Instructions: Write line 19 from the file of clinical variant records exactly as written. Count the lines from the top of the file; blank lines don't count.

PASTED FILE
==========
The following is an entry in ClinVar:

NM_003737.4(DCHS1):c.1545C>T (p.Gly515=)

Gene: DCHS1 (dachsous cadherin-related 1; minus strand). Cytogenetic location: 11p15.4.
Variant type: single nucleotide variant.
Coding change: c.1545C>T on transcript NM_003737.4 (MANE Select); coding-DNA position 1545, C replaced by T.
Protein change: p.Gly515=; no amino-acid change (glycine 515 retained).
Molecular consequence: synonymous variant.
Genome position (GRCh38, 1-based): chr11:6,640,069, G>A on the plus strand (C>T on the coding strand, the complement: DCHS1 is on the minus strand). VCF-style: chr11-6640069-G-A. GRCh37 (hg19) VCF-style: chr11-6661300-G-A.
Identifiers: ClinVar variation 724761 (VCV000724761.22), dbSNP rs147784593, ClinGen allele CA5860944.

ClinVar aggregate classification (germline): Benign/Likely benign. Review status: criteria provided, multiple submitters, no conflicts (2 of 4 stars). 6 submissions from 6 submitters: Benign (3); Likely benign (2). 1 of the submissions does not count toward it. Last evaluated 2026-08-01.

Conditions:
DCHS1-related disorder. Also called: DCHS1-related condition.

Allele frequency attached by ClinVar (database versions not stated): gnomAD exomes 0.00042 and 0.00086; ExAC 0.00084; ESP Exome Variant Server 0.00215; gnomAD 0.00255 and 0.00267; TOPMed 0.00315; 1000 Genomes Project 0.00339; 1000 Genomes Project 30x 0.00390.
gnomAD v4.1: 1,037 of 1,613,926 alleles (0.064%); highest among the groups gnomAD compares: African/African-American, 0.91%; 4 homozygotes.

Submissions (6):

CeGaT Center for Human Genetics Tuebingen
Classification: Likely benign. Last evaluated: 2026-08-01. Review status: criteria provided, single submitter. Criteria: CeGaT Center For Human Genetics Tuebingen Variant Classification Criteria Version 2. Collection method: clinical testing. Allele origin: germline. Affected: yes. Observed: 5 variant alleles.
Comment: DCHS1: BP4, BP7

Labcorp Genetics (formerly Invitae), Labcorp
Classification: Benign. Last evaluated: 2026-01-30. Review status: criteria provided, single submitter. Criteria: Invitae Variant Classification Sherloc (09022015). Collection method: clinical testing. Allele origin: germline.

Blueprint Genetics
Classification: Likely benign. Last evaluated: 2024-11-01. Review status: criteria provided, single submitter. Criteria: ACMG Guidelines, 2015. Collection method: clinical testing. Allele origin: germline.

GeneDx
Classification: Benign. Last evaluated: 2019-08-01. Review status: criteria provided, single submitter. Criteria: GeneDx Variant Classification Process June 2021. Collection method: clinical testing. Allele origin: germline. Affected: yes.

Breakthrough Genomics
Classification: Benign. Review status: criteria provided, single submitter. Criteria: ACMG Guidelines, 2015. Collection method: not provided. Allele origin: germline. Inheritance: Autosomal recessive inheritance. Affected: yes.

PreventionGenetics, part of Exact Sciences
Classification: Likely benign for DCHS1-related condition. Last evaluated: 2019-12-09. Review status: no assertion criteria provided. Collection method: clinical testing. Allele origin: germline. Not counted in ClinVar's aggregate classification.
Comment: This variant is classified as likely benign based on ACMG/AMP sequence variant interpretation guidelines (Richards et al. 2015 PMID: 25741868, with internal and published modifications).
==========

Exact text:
Labcorp Genetics (formerly Invitae), Labcorp